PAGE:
A man convicted of a brutal gang rape in the 80s is due to give evidence at the July 7 bombings inquest this week.

Garri Holness, formerly Gary Linton, turned into a victims’ rights campaigner after the 7/7 bombings in an attempt to get more compensation for the families of those killed as well as those injured.

After the bombings, in which Holness lost a leg, he became the representative for victims’ rights.

Last year Holness was pictured shaking hands with soon to be Prime Minister David Cameron at a memorial event for the victims of the bombings.

However, it was soon discovered Holness had been part of a gang of youths, known as the Young Raiders, which had brutally raped two 16-year-old girls in Brixton in 1985.

Surrounded by the gang, the two girls were robbed of their jewellery and money, dragged into an alleyway and bundled into separate underground garages on the Stockwell Park estate.

That was the beginning of a two-hour ordeal, during which the girls were stripped naked and between them raped 45 times at knifepoint.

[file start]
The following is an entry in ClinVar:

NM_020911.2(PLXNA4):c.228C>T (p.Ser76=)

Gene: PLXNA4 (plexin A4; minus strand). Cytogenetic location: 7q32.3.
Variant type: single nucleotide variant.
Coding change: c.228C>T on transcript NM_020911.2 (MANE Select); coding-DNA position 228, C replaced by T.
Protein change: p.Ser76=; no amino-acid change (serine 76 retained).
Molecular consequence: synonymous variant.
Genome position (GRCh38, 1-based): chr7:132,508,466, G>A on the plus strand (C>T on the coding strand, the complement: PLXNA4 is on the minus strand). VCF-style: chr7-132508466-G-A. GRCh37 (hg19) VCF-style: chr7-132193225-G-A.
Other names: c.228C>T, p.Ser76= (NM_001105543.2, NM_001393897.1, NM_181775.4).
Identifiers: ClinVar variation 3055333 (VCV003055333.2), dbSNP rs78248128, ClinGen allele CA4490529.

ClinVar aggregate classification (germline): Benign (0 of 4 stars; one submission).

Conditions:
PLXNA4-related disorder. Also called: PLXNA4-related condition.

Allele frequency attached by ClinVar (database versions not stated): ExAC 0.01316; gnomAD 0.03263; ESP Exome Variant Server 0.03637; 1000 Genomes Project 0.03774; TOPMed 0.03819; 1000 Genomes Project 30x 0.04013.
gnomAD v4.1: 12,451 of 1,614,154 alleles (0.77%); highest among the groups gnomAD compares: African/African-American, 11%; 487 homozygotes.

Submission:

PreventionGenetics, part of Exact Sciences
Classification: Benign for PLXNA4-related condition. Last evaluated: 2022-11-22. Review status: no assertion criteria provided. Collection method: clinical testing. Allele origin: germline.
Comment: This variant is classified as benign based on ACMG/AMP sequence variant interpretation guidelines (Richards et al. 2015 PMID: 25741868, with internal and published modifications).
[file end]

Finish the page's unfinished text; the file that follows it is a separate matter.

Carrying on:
Holness was jailed for seven years for his part in the rape, but later claimed his conviction was overturned and that he was released from jail early as a result – which was untrue.

He was on the Tube between Russell Square and Kings Cross when at 8.50am Germaine Maurice Lindsay, also known as Abdullah Jamal, detonated a rucksack bomb killing 26 people.

In January 2007 it emerged Holness had been awarded more than £100,000 in compensation for his injuries. He received £74,000 from the London Bombings Relief Charitable Fund and at least £33,000 from the Criminal Injuries Compensation Scheme.

The amount he was awarded was more than 10 times that given to his two teenage victims.